I've read about this guy's idea, and I can see why it won't catch on. It feels very nanny state. It seems like if we're going to mandate technology to stop people from using cell phones while driving it should be handsfree technology. If we give teens (for example) a good handsfree alternative to texting in the car, they'll use it. So, let's not spend the money trying to jam communications, something that feels very nannyish and is likely to be worked around by drivers. Let's spend the money and give people and incentive to put down the phone and drive. Handsfree texting and calling would do this. Ford Sync does this, but the system is quite inferior to Siri or Google's voice recognition.
I never knew that. Are you American? I was absolutely never taught that, and I've never seen any sign which implies that is the correct action. I hate roundabouts actually, as they instill anxiety in me.
I love minivans. I spent the best years of my life in a minivan, as a teen and young 20-something borrowing the family minivan. I loved taking a road trip with 5 friends. I loved the comfort. But minivans are not superior to crossovers (which have largely replaced SUVs in the market) in design, fuel economy, safety or color choice (!?). I've been looking to buy a people hauler, and I've looked at crossovers and SUVs. I like the Ford Flex and the Chrysler Town and Country (the classic minivan!). They are similarly specced in terms of fuel economy, price and safety. In fact, the Ecoboost engine option in the Flex gives it superior fuel economy to most minivans. Design? Not even a contest. The Flex wins. More cubic feet, more fit and finish (barely when compared to a T&C) and better powertrain options. The Flex is not an SUV, but crossovers have largely taken the place of SUVs.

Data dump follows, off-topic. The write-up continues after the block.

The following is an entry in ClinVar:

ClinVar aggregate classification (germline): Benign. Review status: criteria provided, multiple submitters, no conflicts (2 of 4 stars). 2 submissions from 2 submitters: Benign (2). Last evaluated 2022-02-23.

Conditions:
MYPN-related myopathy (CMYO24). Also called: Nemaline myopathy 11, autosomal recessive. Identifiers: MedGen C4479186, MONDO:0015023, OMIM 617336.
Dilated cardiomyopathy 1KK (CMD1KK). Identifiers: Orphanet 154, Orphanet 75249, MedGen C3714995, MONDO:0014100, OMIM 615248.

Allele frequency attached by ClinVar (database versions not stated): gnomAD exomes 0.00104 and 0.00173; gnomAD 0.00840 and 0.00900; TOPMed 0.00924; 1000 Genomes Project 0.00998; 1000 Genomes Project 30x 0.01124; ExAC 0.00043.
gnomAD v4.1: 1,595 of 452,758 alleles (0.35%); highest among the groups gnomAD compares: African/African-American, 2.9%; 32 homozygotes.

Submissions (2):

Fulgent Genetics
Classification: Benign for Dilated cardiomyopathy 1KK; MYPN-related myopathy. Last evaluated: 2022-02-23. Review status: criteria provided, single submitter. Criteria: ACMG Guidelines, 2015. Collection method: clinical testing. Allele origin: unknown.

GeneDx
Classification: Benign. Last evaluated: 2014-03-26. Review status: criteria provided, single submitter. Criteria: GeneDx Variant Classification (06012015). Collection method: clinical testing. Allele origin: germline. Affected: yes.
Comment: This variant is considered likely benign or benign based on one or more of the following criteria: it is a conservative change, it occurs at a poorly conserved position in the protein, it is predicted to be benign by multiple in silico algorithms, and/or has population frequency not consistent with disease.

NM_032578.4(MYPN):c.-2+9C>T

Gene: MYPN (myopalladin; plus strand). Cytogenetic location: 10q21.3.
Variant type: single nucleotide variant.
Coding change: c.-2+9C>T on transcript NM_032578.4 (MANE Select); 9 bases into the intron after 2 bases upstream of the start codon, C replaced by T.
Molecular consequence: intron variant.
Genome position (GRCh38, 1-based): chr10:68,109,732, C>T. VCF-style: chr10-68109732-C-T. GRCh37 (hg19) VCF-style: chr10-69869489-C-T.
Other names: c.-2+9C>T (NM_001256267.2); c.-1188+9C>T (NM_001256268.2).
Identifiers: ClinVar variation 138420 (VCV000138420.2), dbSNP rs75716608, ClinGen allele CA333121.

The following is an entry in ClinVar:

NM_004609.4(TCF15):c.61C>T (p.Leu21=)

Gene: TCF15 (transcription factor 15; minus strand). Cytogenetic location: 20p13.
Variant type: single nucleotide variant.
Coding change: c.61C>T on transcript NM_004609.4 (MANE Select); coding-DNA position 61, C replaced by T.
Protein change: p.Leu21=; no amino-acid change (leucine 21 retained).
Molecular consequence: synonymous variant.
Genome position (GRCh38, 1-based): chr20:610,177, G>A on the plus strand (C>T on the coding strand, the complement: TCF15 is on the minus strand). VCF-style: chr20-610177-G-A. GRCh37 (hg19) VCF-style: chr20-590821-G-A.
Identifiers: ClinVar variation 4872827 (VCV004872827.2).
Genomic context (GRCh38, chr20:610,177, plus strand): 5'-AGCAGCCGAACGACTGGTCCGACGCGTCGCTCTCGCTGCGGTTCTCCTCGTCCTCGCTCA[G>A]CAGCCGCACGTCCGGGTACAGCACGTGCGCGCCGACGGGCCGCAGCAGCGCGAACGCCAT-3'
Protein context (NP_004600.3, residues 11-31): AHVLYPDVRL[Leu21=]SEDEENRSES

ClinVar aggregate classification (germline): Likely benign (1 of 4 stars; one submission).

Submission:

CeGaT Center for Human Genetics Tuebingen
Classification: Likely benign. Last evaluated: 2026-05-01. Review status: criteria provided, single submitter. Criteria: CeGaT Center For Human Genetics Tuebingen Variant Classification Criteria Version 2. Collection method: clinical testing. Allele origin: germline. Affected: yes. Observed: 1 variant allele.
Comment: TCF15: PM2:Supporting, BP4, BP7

I really don't see the value in minivans anymore. Crossovers are better, and wagons and hatchbacks are a solid option if hauling stuff is your goal. Even SUVs get similar fuel economy to minivans these days, sacrificing people hauling prowess per MPG and ease of drivability for superior design and bad condition drivability. You had some axe to grind, but I think you're like the person who rags in American automobile reliability: stuck in the past.